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I don't use DataSets much. Usually find myself using an ORM or just a basic sqlReader.Read() followed by some GetValues(). I'm working on some legacy code that has DataSets all over the place, and while fixing a bug was trying to DRY some of it up.

However, I can't seem to actually get the data loaded into a non-typed DataSet.

public static DataSet ExecuteStoredProcedure(string storedProcedure, DBEnum db, IEnumerable<SqlParameter> parameters)
{
    DataSet result = new DataSet();
    using (SqlConnection connection = SqlHelper.GetSqlConnection(db))
    {
        SqlCommand command = connection.CreateCommand();
        command.CommandType = CommandType.StoredProcedure;
        command.CommandText = storedProcedure;

        if (parameters != null)
            foreach (SqlParameter parameter in parameters)
                command.Parameters.Add(parameter);

        connection.Open();
        DataTable table = new DataTable();
        using (SqlDataReader reader = command.ExecuteReader())
        {
            table.Load(reader);
        }
        result = table.DataSet; // table.DataSet is always empty!
   }
   return result;
}

I assumed table.Load(reader) does all the necessary reader.Read() calls ... but I went ahead and tried it both with and without reader.Read() before the table.Load(), to no avail.

I know that the stored procedure being called is actually returning data. If I do something like this, I see the data just fine:

using(SqlDataReader reader = command.ExecuteReader())
{
    reader.Read();
    object test = reader.GetValue(0); // returns the expected value
}

Seems like I'm missing something simple here, but I've been scratching my head over this one for a while now.

This is in .NET 3.5.

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5 Answers 5

up vote 2 down vote accepted

If you can, I would suggest using a SqlDataAdapter to populate the DataTable

using(SqlDataAdapter sqlDA = new SqlDataAdapter(command))
{
    sqlDA.Fill(table);
}
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I didn't see you use DataTable in your answer, so when I tried it I just used DataSet in it's place, which seemed to work fine. –  Matt Jul 15 '10 at 14:46
    
@Matt - Yeah you can pass either a DataSet or a DataTable to Fill(). Forgot to mention that. Glad I could help. –  Jason Evans Jul 15 '10 at 14:51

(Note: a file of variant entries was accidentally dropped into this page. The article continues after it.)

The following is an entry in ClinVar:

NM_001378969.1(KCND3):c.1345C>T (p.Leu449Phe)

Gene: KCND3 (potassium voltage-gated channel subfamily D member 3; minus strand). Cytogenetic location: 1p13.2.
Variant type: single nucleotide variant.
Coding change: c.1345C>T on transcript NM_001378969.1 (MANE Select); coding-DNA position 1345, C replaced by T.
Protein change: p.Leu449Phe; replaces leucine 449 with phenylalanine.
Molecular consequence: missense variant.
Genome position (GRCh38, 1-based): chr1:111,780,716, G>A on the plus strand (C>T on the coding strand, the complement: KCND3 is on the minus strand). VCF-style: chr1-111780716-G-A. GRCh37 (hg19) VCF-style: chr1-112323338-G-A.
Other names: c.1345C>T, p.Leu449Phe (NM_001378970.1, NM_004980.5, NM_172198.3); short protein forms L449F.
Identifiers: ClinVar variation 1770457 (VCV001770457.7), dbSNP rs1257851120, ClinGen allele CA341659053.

You logic shows the DataTable being loaded with data from the reader but DataTable is never added to a dataset.

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but the DataTable.DataSet is empty .... is the data somewhere else after a DataTable::Load() ? –  Matt Jul 15 '10 at 14:37
    
You can still access the data in the DataTable, think of the DataSet as a container for DataTables. –  heisenberg Jul 15 '10 at 14:40
    
What if the stored procedure contains multiple table results? –  Matt Jul 15 '10 at 14:43
    
Multiple Table results aren't going to fit into a single DataTable... Go look at msdn.microsoft.com/en-us/library/879f39d8.aspx which deals with all these worries for you pretty well. :) –  Chris Jul 15 '10 at 14:47

I believe the dataset should be created first. In fact, you could use DataSet.Load instead of the DataTable.Load. The DataSet.Load should create data tables, but it won't work the other way around.

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A DataSet contains DataTables not the other way round. So if you want to create a DataSet to return then you'll probably want to create a new dataset and then add your DataTable into it before returning it. If a DataTable is not in a DataSet then the reference to its parent dataset will always be null.

That having been said I do also recommend Jason Evans' suggestion of using teh SqlDataAdapter.

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Think of a dataset as a collection of tables and optionally information about the relationships between them.

In your example code you are creating an independent Table that does not belong to a DataSet. To pragmatically create a table that is part of a dataset you could do the following:

DataSet ds = new DataSet();
DataTable dt = ds.Tables.Add();
//or
ds.Tables.Add(MyAlreadyCreatedTable);

Jason Evans above is also correct, populating DataTables and DataSets is much simpler using SqlDataAdaptors as he demonstrated.

Finally, the Method as you have it written is meant to return a DataSet. But it only captures a single result set from the stored procedure it is calling. It's possible that a procedure could return any number of separate results.

All you should need to do is change the following:

    DataTable table = new DataTable();
    using (SqlDataReader reader = command.ExecuteReader())
    {
        table.Load(reader);
    }

to

//you can skip creating a new DataTable object
using (SqlDataAdapter da = new SqlDataAdapter(command))
{
    da.Fill(result); // the result set you created at the top
}
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